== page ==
Rosalie Stanton

Romance With Pitchforks

EROTIC ROMANCE AUTHOR.

PRODUCT MAY CONTAIN SACRILEGIOUS HUMOR, IRREVERENT BELIEFS, AND TOO-HOT-FOR-PRIME-TIME SEX SCENES.

VIEWER DISCRETION ADVISED.

Thoughts on HEAs

downloadMy HEAs don’t involve children, because my HEA isn’t one with babies. Unless my husband and I do a one-eighty and decide to become parents, or unless it’s really important to the story or the characters I’m writing, I doubt that will change. My excluding children from my characters wasn’t initially by design; I didn’t even notice it until someone brought it up. Really, it comes from the fact that my personal experience is one where I have opted to remain child-free, and I’m pretty damn happy. That’s what HEA looks like to me. This isn’t an incitement on having a family, raising children, or stories that involve moms and dads, or end with babies on the way. I am in awe of anyone who makes the decision to become a parent. Those individuals have nothing but my utmost respect and admiration. I’ve read and enjoyed any number of romances where kids are a factor, either during the course of the story or mentioned at the end. But one of the great things about this genre is it truly has something for everyone. If space operas are your thing, you’re set. If you jones for cowboys, you’re covered. If vamps and weres turn your crank, you’re in luck. The selection might not be as broad in some niche interests, but for the most part, if it’s a thing, you can find it in the romance section on Amazon.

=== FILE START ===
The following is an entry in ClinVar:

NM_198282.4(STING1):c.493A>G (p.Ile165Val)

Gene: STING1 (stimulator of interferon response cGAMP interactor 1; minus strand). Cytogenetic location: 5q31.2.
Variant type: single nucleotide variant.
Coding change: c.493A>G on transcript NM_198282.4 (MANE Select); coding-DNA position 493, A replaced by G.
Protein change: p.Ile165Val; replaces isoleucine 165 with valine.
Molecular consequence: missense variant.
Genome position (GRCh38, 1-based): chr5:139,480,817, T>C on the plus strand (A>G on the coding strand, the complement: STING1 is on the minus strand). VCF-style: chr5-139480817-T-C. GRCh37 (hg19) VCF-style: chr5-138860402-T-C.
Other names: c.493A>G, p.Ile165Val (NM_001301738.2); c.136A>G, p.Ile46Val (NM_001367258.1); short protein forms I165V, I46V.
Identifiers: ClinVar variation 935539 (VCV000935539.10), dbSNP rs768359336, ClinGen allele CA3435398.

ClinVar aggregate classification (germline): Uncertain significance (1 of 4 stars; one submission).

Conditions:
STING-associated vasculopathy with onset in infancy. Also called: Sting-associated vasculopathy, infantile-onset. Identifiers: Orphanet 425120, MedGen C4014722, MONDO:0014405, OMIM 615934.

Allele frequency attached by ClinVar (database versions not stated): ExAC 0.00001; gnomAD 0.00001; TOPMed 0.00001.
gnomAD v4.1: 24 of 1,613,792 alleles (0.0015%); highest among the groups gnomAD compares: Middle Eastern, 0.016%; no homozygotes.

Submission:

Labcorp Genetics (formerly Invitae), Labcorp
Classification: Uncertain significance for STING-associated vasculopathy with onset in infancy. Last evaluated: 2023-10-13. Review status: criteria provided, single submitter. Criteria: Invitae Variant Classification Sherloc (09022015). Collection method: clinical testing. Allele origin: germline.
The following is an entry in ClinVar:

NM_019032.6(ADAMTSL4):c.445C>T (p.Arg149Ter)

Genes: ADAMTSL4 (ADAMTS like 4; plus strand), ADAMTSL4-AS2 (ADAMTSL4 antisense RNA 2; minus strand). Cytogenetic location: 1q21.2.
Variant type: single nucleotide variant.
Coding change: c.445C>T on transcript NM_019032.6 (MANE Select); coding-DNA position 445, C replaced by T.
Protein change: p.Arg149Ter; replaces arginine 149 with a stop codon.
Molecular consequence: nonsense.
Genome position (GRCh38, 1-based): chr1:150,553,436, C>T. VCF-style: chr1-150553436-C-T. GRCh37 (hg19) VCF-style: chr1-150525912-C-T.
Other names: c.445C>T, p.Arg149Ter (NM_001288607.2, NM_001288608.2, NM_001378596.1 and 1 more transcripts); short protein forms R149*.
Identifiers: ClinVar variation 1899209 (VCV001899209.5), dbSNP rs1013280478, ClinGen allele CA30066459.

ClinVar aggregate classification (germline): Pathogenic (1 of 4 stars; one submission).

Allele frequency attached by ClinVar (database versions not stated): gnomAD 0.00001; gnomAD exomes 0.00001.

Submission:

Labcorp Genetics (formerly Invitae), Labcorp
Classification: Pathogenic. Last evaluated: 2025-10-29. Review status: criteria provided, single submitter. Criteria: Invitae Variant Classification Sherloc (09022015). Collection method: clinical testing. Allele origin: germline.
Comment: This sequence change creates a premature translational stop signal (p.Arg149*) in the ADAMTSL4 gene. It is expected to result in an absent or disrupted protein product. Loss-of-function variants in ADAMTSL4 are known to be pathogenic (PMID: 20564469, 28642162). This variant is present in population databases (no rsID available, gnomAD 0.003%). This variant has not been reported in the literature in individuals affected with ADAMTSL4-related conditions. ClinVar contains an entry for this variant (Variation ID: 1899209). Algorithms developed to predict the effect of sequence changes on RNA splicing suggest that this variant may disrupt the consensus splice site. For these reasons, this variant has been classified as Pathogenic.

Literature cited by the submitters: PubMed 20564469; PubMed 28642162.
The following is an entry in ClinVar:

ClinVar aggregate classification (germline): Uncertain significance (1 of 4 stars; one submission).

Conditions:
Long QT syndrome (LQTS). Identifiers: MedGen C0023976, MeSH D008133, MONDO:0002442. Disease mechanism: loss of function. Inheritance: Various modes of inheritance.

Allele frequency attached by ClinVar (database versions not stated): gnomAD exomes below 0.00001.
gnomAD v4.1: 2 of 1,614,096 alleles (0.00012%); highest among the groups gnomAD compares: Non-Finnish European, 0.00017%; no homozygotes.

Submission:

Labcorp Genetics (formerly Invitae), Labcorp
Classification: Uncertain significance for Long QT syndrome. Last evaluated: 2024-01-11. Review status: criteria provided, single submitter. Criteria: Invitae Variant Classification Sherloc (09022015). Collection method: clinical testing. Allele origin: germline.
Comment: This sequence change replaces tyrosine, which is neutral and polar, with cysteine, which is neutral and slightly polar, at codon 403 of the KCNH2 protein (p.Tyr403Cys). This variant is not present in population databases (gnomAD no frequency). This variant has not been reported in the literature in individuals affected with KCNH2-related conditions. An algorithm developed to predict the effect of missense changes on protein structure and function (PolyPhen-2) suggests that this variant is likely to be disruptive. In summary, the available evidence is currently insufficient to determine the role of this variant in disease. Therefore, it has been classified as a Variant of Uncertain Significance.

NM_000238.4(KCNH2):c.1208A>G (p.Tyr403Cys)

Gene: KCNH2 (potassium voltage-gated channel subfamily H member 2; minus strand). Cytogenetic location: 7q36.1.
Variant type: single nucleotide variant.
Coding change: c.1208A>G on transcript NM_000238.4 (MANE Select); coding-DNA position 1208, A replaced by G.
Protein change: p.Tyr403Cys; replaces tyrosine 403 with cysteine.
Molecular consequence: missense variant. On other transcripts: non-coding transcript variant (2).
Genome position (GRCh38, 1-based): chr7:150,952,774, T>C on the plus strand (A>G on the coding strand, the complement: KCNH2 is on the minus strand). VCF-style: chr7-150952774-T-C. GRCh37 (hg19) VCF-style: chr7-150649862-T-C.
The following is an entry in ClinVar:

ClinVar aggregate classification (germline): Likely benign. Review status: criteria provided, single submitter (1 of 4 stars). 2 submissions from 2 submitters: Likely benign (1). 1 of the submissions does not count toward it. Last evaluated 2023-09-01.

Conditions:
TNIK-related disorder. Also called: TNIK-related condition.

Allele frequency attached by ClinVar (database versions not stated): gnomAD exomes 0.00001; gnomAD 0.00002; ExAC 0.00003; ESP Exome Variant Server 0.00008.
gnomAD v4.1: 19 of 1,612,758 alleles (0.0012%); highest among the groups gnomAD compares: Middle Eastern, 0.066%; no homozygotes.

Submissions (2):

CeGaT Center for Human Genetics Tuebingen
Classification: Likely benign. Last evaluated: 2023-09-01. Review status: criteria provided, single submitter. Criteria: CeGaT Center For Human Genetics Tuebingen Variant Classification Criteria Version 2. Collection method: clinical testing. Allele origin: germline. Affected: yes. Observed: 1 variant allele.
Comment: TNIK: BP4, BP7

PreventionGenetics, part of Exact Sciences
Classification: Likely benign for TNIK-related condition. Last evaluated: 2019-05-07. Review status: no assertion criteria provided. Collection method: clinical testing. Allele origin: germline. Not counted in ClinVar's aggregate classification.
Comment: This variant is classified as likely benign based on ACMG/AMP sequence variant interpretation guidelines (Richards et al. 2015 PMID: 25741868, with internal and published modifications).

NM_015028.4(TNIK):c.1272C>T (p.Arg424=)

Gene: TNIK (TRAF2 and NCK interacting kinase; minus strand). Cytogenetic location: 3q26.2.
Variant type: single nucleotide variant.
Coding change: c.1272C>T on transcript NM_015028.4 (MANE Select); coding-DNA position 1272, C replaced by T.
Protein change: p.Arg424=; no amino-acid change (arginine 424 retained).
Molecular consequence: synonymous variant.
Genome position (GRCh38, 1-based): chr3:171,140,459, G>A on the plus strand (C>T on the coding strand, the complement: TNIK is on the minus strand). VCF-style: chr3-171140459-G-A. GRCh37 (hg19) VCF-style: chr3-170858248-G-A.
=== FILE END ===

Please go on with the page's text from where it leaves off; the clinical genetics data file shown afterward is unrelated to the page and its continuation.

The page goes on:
Exhibit A:

This is a thing, and it's glorious.

That includes aspects that might be more subtle. Not everyone will agree with what makes a truly happy ending. It’s more than the characters getting together—it’s what either sacrifices (and if the sacrifice is worth it). If their emotional needs are met. If he deserves her, and vice versa. These are the small things that will vary from person to person. I’ve become protective of the heroines in the books I read and write, so if they sacrifice a great career or opportunity for the hero, he damn well better deserve it and/or sacrifice something equally important, or my satisfaction rating slips a notch. For other readers, things like this might not even be a consideration. Granted, I know it is for many, because I’ve read some harsh reviews of various works, but it’s not for everyone.

regret-nothingAnd on that same note, neither is having kids. It’s not for me or my husband. We’re both in our 30s now—out of that stage where the answer to why don’t you have any kids isn’t usually, you’ll change your mind. Granted, my brother-in-law and his wife decided to have kids when they were a bit older than my husband and I are now, and while I’m not one to say never, my vision of the future doesn’t have pack-n-plays, diapers, or Thomas the Train (unless my nephew is staying over). So when I write about romantic relationships, the kids question doesn’t really play a role.

That said, my characters might well want to have kids. It depends on the character and their circumstances. Grayson was a human preacher who I could see very much wanting children. Ava, Luxi, Cassie, and Invi aren’t biologically wired to want kids, so it never would have entered their minds as an option. Izzie doesn’t want kids, particularly after her experience with Zack. Serenity and Dash probably won’t be planning a family anytime soon. Savannah and Thorn? They’re a bit trickier, so I’ll leave that up to the reader. I could see it going both ways. What comes after The End can be up to whoever reads it, because at that point, it’s not just mine anymore.

Is there anything that makes or breaks an HEA for you?

© Rosalie Stanton 2016